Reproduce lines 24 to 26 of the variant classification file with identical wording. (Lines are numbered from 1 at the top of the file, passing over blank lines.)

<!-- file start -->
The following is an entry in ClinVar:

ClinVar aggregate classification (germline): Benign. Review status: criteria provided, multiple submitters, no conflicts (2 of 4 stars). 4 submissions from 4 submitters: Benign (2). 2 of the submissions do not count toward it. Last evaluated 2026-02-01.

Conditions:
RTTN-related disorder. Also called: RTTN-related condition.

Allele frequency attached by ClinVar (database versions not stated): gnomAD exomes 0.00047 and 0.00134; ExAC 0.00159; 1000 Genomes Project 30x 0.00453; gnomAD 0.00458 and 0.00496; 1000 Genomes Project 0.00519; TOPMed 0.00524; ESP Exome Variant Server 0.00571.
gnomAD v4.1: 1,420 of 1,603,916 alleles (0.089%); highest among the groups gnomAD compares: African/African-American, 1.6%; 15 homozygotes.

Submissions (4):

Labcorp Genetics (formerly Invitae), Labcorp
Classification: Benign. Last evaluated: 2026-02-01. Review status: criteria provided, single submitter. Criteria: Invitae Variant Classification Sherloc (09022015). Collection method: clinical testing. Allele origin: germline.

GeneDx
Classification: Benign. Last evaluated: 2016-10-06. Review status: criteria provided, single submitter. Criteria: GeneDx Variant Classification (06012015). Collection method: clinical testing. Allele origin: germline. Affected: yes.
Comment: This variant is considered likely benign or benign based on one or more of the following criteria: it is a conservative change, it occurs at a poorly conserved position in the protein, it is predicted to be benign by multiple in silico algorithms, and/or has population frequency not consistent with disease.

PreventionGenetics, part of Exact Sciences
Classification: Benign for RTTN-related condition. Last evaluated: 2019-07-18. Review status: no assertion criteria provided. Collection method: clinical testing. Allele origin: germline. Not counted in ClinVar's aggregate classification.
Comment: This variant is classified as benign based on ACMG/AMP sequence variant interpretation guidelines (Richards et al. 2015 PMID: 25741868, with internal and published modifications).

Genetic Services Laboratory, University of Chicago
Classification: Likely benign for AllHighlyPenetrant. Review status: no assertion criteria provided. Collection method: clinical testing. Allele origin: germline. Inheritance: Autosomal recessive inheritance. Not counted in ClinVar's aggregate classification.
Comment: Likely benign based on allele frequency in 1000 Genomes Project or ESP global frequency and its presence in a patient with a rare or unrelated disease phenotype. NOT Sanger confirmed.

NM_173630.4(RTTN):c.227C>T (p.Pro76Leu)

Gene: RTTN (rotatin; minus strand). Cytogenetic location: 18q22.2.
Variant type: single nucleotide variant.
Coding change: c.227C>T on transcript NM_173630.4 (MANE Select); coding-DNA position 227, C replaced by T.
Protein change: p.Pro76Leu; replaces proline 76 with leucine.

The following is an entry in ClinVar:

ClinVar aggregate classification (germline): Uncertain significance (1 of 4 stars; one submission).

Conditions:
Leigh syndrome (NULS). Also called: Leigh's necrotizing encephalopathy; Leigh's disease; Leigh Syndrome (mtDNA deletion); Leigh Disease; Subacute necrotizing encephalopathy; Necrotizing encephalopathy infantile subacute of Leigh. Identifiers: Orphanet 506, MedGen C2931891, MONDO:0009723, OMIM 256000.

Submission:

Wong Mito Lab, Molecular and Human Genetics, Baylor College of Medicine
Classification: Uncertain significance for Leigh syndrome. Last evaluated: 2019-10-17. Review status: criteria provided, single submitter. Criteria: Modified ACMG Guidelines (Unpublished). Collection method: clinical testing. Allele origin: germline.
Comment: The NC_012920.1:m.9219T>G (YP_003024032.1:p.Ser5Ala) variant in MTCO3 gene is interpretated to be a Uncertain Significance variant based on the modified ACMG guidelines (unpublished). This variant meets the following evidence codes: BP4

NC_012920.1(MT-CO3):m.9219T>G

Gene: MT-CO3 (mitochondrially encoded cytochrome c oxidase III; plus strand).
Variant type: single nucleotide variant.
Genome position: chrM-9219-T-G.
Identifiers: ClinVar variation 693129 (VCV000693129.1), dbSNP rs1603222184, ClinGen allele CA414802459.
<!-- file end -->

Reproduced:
The following is an entry in ClinVar:

ClinVar aggregate classification (germline): Uncertain significance (1 of 4 stars; one submission).

Conditions: